Will Fassuliotis ‘19
When a seat on the Supreme Court vacates, the president is tasked with a great responsibility. Alone among the national government, federal judges have lifetime tenure. Each justice a president appoints is a justice that will put his or her imprimatur well after that president leaves office. Since the start of the 20th century, a justice has on average served (roughly) 13 years after the president that appointed him or her left office. Since the Eisenhower administration (beginning in the middle of the 20th century), that number increases to an average of seventeen years. In other words, a president’s choice reverberates for another three or four terms after he leaves the White House.
President Trump is unique, perhaps, in that he has prominently outsourced his decision making. Also unique is how public the decision making has been. During the campaign, he released two lists of nominees he would consider, first of eleven, then twenty-one judges. As President, he has maintained an updated list of twenty-five. While it is certainly nothing new for potential nominees to become public (President Clinton was pretty clear he wanted Governor Mario Cuomo of New York to fill the seat Justice Ginsburg eventually would), most public knowledge comes from leaked private talks, or after the fact interviews and investigations.
In any event, to replace Justice Kennedy, President Trump has selected Judge Kavanaugh, only just added on the third list. Judge Kavanaugh is young. At 53 years old, he could easily serve twice the average length calculated above. He is, to use the abused phrase, “impeccably credentialed,” a D.C. Circuit judge for over a decade, a former clerk to Justice Kennedy, and a graduate of Yale Law School. In the hearings, he has already faced voracious criticism, and if he is confirmed, it will likely be by only a narrow margin.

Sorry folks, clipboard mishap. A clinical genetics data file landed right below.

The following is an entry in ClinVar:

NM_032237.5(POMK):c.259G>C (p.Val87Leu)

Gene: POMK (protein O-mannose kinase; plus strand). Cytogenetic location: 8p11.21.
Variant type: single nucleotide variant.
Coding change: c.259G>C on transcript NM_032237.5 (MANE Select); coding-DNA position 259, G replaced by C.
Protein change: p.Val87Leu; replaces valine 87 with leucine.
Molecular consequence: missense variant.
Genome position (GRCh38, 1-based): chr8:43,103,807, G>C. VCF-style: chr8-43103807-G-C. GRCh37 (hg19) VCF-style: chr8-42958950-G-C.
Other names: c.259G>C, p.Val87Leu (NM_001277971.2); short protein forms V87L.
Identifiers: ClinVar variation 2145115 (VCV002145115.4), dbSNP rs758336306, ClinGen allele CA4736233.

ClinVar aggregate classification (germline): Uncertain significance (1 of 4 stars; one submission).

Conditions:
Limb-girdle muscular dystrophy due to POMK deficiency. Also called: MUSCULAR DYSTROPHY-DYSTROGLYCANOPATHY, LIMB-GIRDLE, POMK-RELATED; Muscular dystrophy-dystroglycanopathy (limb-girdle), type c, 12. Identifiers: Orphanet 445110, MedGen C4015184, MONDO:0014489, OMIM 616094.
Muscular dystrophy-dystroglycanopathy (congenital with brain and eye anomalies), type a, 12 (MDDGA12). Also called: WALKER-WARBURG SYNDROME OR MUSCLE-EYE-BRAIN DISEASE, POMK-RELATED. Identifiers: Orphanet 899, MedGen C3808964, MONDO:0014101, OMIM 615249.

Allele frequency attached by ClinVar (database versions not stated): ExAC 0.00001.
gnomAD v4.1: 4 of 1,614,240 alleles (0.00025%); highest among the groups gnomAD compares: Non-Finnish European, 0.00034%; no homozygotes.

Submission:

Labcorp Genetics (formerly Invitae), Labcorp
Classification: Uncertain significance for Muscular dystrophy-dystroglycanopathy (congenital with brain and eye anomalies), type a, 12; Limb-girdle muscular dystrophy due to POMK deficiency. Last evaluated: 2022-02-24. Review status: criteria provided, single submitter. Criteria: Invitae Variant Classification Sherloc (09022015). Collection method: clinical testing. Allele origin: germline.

Has it always been this way? Not exactly. Take Edwin Stanton. He was the Secretary of War during the Civil War for Presidents Lincoln, Johnson, and Grant. In 1869, Grant nominated him to the Supreme Court, and the Senate promptly confirmed. Shortly after, and before he could take his seat, he passed away.
Or take Justice John McLean. McLean was postmaster general under Presidents Monroe and John Quincy Adams. During the 1828 election, he supported Andrew Jackson, who would end up defeating McLean’s old boss, J.Q. Adams. Today we might think of the postmaster as, at best, a second-tier cabinet position. However, in the 19th century the position was a potential source of large amounts of federal patronage. But at first only a potential source, as McLean favored meritocracy, and resisted wholesale staff replacement merely to reward Jackson supporters. Upset that McLean would not distribute jobs to Jacksonians, but wary of upsetting other supporters by firing him, Jackson found a solution when a vacancy arose on the Supreme Court. Kicking him upstairs, McLean was nominated and confirmed to the Supreme Court.
Justice McLean is not well remembered, certainly not as well as Jackson’s last nominee, Chief Justice Roger Taney. The first Catholic (and the first non-Protestant) appointed to the Supreme Court, Taney is infamously remembered for authoring the Dred Scott decision. McLean was one of the two dissenters. Perhaps he should be better remembered.
Finally, even the father of our nation, George Washington, was not immune to confirmation chicanery. In 1795, John Jay, the first Chief Justice, resigned from the bench to become Governor of New York. To replace him, Washington appointed John Rutledge while Congress was in recess. Rutledge was one of the original associate justices, but resigned after one year to be Chief Justice of the South Carolina courts. Rutledge served until the Senate reconvened, where it promptly rejected him, 14–10, on account of his opposition to the Jay Treaty. The more some things change, well, the more other things stay the same.
Whoever replaces Justice Kennedy will be the 114th American to sit on the highest court in the land. I hope to share a few of the stories of how they got there. Next time, Justice Brandeis and the first public confirmation hearing.
 This number includes only the justices who have completed their service, and not those still on the court. It includes 50 justices, from Justice Holmes to Justice Souter.
 From Josh Chafetz’s Congress's Constitution.